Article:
What is Walpurgisnacht?
Walpurgisnacht (“Walpurgis Night”) is a festival based on pagan rituals and celebrations. It is derived from local myths and folklore, which have it that witches used to whisk on their broomsticks to the highest peak of the Harz Mountains (Brocken) on this night, and to other locations of pagan sacrifices, to have a get-together with other witches and devils to celebrate the retreat of winter and the arrival of spring.
When is it held?
Walpurgis Night begins on the night of April 30 and the festivities roll on until well into the early hours of the following day.
Where is it held?
Walpurgis Night is celebrated throughout almost all of the Harz region, adding up to around 20 festival locations. The biggest celebrations are hosted in the small hilly town of Thale at the Hexentanzplatz (“witches’ dance floor”). The quaint town of Goslar turns wild for one night, with large-scale festivities. The main square of Wernigerode and Wernigerode Castle fill with the infectious buzz of the festival. A fun event peculiar to Wernigerode is the storming of the city hall by witches. Unsurprisingly, some of the wildest festivities happen at the Brocken, the location of the origin of the Walpurgis legend.
How did Walpurgis Night come about?
Walpurgis Night is so named as it takes place on the eve of the feast of Saint Walpurga, who was an 8th-century abbess. The origin of the festival can be traced back to an ancient pagan legend, which says that the devil Wotan married his beloved Freya on the Brocken on the night of April 30. This myth found its way into the famous play Faust by legendary German poet Goethe, who wrote:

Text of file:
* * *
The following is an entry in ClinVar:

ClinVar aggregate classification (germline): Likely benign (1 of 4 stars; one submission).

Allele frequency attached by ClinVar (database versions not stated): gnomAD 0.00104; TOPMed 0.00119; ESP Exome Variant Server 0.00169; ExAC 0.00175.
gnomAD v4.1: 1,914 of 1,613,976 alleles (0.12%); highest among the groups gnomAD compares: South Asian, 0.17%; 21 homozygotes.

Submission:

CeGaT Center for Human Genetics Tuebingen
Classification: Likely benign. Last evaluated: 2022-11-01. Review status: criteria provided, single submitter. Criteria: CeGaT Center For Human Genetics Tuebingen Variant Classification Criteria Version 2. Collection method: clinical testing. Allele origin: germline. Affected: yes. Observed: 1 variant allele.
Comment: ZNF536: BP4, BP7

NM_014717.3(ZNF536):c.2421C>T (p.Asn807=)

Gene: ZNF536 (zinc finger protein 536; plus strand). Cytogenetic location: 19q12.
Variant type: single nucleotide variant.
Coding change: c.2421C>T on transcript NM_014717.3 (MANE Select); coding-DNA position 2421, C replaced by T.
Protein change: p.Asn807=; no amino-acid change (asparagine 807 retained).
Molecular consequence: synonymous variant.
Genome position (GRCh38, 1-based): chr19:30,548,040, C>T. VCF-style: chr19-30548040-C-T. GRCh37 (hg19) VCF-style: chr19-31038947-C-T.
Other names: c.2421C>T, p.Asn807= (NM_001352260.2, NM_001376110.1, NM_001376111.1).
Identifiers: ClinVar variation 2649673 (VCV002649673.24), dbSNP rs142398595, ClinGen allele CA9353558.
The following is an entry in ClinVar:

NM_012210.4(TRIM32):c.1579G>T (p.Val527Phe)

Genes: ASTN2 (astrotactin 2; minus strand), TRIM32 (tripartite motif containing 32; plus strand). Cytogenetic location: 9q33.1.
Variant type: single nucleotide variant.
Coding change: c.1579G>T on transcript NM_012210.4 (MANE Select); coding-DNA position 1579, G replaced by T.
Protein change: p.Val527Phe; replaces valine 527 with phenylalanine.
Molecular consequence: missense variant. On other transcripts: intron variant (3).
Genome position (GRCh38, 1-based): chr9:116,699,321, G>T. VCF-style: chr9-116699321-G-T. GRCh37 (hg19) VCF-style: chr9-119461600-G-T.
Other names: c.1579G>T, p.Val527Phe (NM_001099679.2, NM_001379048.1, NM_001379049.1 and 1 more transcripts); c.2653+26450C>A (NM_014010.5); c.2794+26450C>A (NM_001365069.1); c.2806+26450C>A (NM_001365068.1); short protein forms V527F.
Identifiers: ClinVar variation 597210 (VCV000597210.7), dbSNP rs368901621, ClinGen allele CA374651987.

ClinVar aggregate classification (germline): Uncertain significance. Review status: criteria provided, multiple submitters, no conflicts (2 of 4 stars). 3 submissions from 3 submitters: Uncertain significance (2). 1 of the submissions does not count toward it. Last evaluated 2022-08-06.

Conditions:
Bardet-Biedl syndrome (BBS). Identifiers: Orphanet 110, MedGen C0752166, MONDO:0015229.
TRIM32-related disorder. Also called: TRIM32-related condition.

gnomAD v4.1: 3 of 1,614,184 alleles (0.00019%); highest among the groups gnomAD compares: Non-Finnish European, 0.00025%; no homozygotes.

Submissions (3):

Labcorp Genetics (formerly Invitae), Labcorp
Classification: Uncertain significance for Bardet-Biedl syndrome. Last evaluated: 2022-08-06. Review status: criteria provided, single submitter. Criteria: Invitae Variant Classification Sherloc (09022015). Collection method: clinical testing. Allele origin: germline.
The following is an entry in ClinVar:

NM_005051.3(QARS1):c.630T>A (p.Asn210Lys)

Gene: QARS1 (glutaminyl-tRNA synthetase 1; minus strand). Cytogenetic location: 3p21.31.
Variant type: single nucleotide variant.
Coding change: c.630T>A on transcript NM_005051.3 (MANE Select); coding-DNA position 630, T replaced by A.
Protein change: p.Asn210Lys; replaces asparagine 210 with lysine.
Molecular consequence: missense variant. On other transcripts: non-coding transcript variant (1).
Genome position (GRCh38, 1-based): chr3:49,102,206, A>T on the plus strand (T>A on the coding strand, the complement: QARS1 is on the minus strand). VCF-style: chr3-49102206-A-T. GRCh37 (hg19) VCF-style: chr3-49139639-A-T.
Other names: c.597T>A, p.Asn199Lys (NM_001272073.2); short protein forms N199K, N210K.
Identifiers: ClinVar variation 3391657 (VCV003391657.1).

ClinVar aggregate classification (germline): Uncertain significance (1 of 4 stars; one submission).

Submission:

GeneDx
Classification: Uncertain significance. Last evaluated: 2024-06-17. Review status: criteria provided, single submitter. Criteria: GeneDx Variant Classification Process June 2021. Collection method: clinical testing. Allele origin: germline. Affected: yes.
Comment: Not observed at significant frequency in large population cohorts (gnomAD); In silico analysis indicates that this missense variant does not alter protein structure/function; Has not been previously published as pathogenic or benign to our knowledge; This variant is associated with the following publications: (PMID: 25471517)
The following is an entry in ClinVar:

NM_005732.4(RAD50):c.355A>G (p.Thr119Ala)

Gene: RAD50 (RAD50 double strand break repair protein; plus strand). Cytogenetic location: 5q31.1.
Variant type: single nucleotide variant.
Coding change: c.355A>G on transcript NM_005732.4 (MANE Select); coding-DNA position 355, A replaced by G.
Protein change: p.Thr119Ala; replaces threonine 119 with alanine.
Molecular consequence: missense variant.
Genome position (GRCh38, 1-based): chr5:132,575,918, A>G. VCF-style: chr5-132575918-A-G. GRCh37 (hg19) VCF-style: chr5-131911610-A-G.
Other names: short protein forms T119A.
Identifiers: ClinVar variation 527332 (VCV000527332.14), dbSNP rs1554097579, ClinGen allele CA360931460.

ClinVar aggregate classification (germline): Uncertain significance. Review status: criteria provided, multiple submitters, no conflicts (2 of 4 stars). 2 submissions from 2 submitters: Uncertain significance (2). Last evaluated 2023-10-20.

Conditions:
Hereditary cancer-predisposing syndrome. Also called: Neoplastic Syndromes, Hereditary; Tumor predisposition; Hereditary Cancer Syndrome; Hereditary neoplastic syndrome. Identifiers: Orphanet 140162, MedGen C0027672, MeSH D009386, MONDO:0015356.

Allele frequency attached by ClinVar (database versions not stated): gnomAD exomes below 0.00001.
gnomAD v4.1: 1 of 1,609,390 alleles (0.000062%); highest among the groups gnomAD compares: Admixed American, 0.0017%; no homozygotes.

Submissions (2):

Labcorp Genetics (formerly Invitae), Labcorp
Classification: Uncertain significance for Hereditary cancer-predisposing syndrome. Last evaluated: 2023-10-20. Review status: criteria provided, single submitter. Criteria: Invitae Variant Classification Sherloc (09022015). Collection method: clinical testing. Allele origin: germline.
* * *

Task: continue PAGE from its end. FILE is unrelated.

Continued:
“Now to the Brocken the witches ride;
the stubble is gold and the corn is green;
There is the carnival crew to be seen,
And Squire Urianus will come to preside.
So over the valleys our company floats, with witches a-farting on stinking old goats.”
How is it celebrated?
Walpurgis Night is a time for families, friends, and communities to get together and indulge in some crazy fun for one night. Thousands of people from all over the world converge in the Harz Mountains to take part in the Walpurgis festivities. People dress up in outrageous witch and devil costumes and flock the streets, armed with broomsticks. Stages are set up in festival locations for jugglers, magicians, and bands to enthral the visitors. Rows of stalls mushroom up, selling arts, crafts, food and a lot of other tempting stuff. Additionally, visitors are entertained with spectacular fireworks, bonfires, parties, music and dance, and comedy performances.